The surgical procedure is carried out through a small incision in the wrist, under local or general anesthesia and usually lasts about 10 to 15 minutes. If it is under local then this will be injected into the wound at this time (a sedative is given by the anaesthetist to help the operation pass). If it will be under general anaesthesia, you will go off to sleep after this. The median nerve is located and released throughout its way through the carpal tunnel stoping its compression. This is achieved by cutting a ligament that passes over the nerve and that in these patients is usually very hard and thickened. The size of the incision varies according to the surgeons. If endoscopy is used the size of the incision can be reduced and both hands can made in a single surgical procedure.

Incision for open approach in carpal tunnel syndrome release
Section of the anterior carpal ligament to release the median nerve
 
Incision for open approach in carpal tunnel syndrome release

Section of the anterior carpal ligament to release the median nerve
Median nerve in the background after complete section of the anterior carpal ligament
Surgical picture after complete section of the anterior carpal ligament
Stitched surgical wound after open carpal tunel release
Median nerve in the background after complete section of the anterior carpal ligament

Surgical picture after complete section of the anterior carpal ligament

Stitched surgical wound after open carpal tunel release
Endoscopic approach in carpal tunel release
Incisions in bilateral endoscopic approach for decompression of carpal tunnel syndrome
Endoscopic approach in carpal tunel release
Incisions in bilateral endoscopic approach for decompression of carpal tunnel syndrome

WHAT HAPPENS NEXT?

You will wake up in recovery and after about one hour you will be transferred to the ward. The nursing staff will be continually checking your pulse/blood pressure/limb strengths and sensation looking for any changes. You will probably only need oral analgesia. We will encourage you to keep your hand elevated. Most people will be able to go home the same day.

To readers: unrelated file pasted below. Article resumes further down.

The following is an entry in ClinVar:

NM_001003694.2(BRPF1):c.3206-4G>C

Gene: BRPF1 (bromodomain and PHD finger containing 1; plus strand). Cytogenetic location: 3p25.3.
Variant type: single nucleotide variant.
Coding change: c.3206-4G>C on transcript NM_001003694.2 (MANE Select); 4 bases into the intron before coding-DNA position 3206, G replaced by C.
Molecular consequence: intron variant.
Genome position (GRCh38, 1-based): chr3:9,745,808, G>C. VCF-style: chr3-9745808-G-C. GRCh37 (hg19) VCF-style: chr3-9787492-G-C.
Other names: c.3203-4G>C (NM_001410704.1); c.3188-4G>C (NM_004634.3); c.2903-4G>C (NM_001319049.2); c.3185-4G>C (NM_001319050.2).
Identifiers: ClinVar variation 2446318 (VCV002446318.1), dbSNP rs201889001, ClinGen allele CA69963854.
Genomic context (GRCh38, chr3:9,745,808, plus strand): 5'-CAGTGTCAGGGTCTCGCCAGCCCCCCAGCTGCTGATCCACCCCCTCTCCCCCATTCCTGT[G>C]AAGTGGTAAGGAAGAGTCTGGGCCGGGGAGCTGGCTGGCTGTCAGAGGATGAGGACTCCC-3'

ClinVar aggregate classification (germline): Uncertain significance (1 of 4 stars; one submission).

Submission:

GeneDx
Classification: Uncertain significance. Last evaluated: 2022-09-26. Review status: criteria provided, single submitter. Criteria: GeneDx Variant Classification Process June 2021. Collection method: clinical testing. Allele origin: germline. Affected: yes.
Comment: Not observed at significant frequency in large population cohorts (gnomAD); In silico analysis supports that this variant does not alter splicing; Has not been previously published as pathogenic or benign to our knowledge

It is important that someone drives you home afterwards.

WHAT YOU SHOULD NOTIFY YOUR DOCTOR OF AFTER SURGERY

  • Increasing pain in the wound/wrist.

  • Fever.
  • Swelling or infection in the wound.

WHAT YOU SHOULD NOTIFY YOUR DOCTOR OF AFTER SURGERY

  • Increasing pain in the wound/wrist.

  • Fever.
  • Swelling or infection in the wound.
  • Increasing or new onset of weakness or numbness in the hand or fingers.

WHAT HAPPENS WHEN YOU GO HOME?

  • The covering bandage can be removed the next day. The old dressing should be changes daily from the second day or if gets wet.

  • You will have an early follow-up appointment to have your wound reviewed.
  • You are encouraged to try to keep the hand elevated and to use it as much as possible.
  • You must not lift anything heavy with the hand until told you can do so by your surgeon.
  • Sometimes you will need hand Physiotherapy.
  • It is important to keep the hand dry.
  • Your doctor will discuss driving and return to work with you.
Sling after carpal tunnel release
After the surgical procedure it is recommended to keep the arm raised, using a handkerchief or a sling, to prevent bleeding and swelling. It is also very important not to flex the wrist, but if you move a lot of fingers, including thumb. When you pass the effects of anesthesia can disturb the wound, but is usually enough with the usual analgesics.

WHAT ARE THE MOST COMMON RISKS INVOLVED IN THIS SURGICAL PROCEDURE?

  • Infection (treated with antibiotics).

  • Post-operative blood clot requiring drainage.
  • Nerve damage.
  • Wrist pain.
  • Scar in wound area.
  • Failure of symptoms to improve.

WILL YOUR SYMPTOMS GET BETTER?

In the great majority of cases YES, but if the nerve is badly damaged then recovery may be slow or not al all.

How can I get assistance?